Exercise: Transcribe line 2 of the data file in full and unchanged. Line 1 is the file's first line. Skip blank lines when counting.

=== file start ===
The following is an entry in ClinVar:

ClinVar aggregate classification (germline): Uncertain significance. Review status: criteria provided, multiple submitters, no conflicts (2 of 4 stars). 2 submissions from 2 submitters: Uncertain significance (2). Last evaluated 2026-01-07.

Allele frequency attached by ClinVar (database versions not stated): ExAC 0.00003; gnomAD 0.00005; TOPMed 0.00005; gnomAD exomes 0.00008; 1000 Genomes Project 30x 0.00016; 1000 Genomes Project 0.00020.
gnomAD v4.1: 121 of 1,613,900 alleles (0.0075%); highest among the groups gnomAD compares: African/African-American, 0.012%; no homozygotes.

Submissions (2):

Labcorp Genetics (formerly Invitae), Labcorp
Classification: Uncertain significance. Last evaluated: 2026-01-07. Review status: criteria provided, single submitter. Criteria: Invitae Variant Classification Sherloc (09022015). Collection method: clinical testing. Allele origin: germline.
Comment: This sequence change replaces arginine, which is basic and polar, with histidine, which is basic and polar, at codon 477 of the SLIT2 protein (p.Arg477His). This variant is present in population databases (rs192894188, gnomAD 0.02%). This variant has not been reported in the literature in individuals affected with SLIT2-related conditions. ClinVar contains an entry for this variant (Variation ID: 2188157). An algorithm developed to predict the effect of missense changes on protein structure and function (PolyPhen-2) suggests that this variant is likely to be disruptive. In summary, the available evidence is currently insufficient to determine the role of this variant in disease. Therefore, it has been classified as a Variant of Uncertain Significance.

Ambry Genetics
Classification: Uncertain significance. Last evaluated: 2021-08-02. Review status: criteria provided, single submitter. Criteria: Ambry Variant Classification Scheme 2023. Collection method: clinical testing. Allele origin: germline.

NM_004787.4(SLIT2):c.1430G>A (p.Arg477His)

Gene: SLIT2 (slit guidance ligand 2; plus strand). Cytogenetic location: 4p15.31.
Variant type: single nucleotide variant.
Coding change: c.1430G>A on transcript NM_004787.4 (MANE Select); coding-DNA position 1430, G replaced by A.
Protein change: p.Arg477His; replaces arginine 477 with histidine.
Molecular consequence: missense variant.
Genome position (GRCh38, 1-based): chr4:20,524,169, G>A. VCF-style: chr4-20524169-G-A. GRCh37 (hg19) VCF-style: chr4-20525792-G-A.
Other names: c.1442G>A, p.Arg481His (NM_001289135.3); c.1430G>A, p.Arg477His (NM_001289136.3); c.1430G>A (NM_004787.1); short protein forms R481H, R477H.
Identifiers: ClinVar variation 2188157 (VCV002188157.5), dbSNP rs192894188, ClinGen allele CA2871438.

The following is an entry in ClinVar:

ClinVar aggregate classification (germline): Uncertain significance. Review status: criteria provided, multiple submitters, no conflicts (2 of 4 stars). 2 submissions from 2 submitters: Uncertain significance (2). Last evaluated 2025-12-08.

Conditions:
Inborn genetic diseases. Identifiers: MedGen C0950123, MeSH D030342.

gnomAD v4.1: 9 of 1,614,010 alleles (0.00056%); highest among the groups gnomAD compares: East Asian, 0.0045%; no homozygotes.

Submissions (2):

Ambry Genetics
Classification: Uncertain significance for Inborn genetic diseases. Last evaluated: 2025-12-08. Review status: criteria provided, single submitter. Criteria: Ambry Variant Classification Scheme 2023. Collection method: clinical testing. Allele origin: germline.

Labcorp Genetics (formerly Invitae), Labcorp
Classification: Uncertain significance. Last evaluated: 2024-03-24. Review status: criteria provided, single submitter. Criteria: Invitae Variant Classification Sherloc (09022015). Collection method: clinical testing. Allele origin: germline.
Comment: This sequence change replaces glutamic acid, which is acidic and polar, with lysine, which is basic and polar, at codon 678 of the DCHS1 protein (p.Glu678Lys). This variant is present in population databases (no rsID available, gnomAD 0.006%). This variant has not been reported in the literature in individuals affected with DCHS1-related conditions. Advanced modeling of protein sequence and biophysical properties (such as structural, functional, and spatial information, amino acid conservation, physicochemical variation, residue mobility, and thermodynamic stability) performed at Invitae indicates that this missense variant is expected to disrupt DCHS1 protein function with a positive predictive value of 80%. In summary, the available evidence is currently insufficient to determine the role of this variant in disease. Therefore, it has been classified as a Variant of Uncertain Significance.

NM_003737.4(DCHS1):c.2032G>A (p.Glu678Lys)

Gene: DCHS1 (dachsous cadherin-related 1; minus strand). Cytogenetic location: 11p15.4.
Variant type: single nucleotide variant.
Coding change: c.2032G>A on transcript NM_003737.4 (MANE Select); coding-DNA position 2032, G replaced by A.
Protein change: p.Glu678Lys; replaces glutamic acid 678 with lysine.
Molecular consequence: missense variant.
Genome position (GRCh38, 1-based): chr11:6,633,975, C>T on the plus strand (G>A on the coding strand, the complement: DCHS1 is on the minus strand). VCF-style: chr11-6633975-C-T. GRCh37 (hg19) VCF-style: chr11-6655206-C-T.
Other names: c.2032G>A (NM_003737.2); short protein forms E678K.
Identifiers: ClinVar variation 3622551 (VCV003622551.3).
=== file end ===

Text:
ClinVar aggregate classification (germline): Uncertain significance. Review status: criteria provided, multiple submitters, no conflicts (2 of 4 stars). 2 submissions from 2 submitters: Uncertain significance (2). Last evaluated 2026-01-07.